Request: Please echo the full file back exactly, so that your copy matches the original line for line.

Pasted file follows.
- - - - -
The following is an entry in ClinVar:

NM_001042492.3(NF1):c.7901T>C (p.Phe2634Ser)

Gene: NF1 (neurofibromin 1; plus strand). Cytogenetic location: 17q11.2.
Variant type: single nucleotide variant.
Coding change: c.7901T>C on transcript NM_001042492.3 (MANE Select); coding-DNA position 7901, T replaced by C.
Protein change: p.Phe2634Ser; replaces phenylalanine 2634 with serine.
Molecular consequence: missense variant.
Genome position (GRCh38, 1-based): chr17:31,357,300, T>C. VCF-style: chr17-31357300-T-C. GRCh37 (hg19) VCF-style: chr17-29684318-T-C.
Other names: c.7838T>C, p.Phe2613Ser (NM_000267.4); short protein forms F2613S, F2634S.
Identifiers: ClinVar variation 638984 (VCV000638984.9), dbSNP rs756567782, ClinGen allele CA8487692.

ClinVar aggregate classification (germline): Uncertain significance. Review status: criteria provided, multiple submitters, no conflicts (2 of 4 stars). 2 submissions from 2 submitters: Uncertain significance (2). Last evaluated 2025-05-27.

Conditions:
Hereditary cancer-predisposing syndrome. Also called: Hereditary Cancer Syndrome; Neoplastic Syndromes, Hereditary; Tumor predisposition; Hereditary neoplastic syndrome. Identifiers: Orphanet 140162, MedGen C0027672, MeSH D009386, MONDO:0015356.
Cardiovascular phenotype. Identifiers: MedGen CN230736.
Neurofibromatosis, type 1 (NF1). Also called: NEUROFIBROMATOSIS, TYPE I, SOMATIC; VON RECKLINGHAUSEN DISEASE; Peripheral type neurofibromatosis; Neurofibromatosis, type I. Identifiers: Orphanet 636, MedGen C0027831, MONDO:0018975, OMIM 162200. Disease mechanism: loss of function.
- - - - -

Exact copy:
The following is an entry in ClinVar:

NM_001042492.3(NF1):c.7901T>C (p.Phe2634Ser)

Gene: NF1 (neurofibromin 1; plus strand). Cytogenetic location: 17q11.2.
Variant type: single nucleotide variant.
Coding change: c.7901T>C on transcript NM_001042492.3 (MANE Select); coding-DNA position 7901, T replaced by C.
Protein change: p.Phe2634Ser; replaces phenylalanine 2634 with serine.
Molecular consequence: missense variant.
Genome position (GRCh38, 1-based): chr17:31,357,300, T>C. VCF-style: chr17-31357300-T-C. GRCh37 (hg19) VCF-style: chr17-29684318-T-C.
Other names: c.7838T>C, p.Phe2613Ser (NM_000267.4); short protein forms F2613S, F2634S.
Identifiers: ClinVar variation 638984 (VCV000638984.9), dbSNP rs756567782, ClinGen allele CA8487692.

ClinVar aggregate classification (germline): Uncertain significance. Review status: criteria provided, multiple submitters, no conflicts (2 of 4 stars). 2 submissions from 2 submitters: Uncertain significance (2). Last evaluated 2025-05-27.

Conditions:
Hereditary cancer-predisposing syndrome. Also called: Hereditary Cancer Syndrome; Neoplastic Syndromes, Hereditary; Tumor predisposition; Hereditary neoplastic syndrome. Identifiers: Orphanet 140162, MedGen C0027672, MeSH D009386, MONDO:0015356.
Cardiovascular phenotype. Identifiers: MedGen CN230736.
Neurofibromatosis, type 1 (NF1). Also called: NEUROFIBROMATOSIS, TYPE I, SOMATIC; VON RECKLINGHAUSEN DISEASE; Peripheral type neurofibromatosis; Neurofibromatosis, type I. Identifiers: Orphanet 636, MedGen C0027831, MONDO:0018975, OMIM 162200. Disease mechanism: loss of function.